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- B : V × W → X
such that for any w in W the map
is a linear operator from V to X, and for any v in V the map
is a linear operator from W to X. In other words, if we hold the first entry of the bilinear operator fixed, while letting the second entry vary, the result is a linear operator, and similarly if we hold the second entry fixed.
If V = W and we have B(v,w)=B(w,v) for all v,w in V, then we say that B is symmetric.
The definition works without any changes if instead of vector spaces we use modules over a commutative ring R. It also can be easily generalized to n-ary functions, where the proper term is multilinear.
For the case of a non-commutative base ring R and a right module MR and a left module RN, we can define a bilinear operator B : M × N → T, where T is a commutative group, such that for any n in N, m |-> B(m, n) is a group homomorphism, and for any m in M, n |-> B(m, n) is a group homomorphism, and which also satisfies
- B(mr, n) = B(m, rn)
for all m in M, n in N and r in R.
- Matrix multiplication is a bilinear map M(m,n) × M(n,p) → M(m,p).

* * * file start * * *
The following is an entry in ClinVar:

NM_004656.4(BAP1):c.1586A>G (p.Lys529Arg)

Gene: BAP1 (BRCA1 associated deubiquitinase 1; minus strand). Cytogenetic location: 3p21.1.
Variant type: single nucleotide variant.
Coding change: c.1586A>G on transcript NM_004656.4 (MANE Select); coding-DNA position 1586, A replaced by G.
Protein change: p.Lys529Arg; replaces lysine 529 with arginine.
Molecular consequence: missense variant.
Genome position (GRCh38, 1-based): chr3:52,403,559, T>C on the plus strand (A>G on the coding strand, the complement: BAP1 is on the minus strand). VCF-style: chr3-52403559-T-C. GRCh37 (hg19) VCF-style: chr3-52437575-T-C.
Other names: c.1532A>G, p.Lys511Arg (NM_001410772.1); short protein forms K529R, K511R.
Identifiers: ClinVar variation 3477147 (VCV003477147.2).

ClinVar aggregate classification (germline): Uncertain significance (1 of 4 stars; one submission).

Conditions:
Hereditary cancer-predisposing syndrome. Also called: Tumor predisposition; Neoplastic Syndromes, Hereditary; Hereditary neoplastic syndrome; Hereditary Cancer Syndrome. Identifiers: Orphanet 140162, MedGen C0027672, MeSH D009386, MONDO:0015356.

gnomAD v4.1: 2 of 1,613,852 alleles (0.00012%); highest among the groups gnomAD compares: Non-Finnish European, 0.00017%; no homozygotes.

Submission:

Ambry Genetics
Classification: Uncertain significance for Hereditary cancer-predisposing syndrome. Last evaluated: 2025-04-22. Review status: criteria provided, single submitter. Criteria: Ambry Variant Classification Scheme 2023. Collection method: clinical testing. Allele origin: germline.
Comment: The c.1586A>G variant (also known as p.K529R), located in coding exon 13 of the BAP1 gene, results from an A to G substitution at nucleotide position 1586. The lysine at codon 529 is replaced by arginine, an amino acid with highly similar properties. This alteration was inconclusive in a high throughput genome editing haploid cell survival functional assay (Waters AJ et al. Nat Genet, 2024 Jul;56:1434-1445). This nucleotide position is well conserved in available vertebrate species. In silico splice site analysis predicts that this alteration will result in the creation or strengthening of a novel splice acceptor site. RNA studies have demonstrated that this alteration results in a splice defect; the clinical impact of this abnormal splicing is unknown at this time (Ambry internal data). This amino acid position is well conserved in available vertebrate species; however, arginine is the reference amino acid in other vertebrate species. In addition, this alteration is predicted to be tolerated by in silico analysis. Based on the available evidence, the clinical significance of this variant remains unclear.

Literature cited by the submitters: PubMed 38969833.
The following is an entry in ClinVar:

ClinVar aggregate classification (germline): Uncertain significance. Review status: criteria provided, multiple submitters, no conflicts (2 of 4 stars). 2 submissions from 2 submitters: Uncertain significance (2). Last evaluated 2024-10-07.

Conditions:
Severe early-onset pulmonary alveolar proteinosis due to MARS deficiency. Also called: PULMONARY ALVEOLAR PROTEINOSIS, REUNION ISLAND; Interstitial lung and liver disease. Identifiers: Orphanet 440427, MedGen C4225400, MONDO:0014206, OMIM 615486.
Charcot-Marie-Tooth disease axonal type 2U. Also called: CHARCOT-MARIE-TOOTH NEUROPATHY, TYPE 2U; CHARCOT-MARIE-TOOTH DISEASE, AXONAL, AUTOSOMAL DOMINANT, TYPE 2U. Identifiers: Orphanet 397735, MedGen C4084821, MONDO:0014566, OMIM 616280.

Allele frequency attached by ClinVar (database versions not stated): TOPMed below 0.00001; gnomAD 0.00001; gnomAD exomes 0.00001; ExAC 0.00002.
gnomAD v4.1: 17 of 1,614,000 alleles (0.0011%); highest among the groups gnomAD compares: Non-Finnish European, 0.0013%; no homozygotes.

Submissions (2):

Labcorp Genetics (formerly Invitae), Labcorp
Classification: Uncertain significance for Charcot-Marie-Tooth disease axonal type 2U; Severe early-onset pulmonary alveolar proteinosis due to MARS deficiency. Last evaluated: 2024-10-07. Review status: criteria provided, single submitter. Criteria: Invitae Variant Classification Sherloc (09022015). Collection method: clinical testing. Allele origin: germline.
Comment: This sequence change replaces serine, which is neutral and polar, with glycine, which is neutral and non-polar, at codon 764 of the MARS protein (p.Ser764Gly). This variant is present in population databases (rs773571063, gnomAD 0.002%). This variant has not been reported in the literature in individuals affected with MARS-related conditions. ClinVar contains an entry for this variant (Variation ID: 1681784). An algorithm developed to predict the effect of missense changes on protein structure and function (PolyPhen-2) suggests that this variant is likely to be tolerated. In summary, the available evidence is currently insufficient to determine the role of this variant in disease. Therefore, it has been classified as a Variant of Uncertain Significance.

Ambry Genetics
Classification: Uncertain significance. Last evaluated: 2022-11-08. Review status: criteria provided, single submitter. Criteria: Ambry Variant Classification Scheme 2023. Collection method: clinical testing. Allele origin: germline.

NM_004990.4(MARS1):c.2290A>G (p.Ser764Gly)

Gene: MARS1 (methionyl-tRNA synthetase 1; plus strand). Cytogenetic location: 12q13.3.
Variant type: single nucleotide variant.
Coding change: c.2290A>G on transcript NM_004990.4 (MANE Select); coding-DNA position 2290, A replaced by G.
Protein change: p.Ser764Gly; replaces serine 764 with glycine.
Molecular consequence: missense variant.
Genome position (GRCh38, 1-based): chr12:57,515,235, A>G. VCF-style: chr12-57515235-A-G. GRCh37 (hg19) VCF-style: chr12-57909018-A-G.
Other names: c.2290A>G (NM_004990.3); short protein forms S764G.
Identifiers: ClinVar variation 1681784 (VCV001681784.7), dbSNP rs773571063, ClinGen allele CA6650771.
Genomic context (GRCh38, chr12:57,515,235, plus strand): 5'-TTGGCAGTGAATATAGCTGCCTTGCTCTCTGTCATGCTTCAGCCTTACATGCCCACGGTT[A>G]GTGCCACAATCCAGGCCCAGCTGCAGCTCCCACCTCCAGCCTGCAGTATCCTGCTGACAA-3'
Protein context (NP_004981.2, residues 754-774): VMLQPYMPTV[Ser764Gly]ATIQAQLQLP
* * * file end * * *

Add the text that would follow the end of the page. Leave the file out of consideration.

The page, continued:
- If a vector space V over the real numbers R carries an inner product, then the inner product is a bilinear operator V × V → R.
- In general, for a vector space V over a field F, a bilinear form on V is the same as a bilinear operator V × V → F.
- If V is a vector space with dual space V*, then the application operator, b(f, v) = f(v) is a bilinear operator from V* × V to the base field.
- Let V and W be vector spaces over the same base field F. If f is a member of V* and g a member of W*, then b(v, w) = f(v)g(w) defines a bilinear operator V × W → F.
- The cross product in R3 is a bilinear operator R3 × R3 → R3.
- Let B : V × W → X be a bilinear operator, and L : U → W be a linear operator, then (v, u) → B(v, Lu) is a bilinear operator on V × U
- The operator B : V × W → X where B(v, w) = 0 for all v in V and w in W is bilinear
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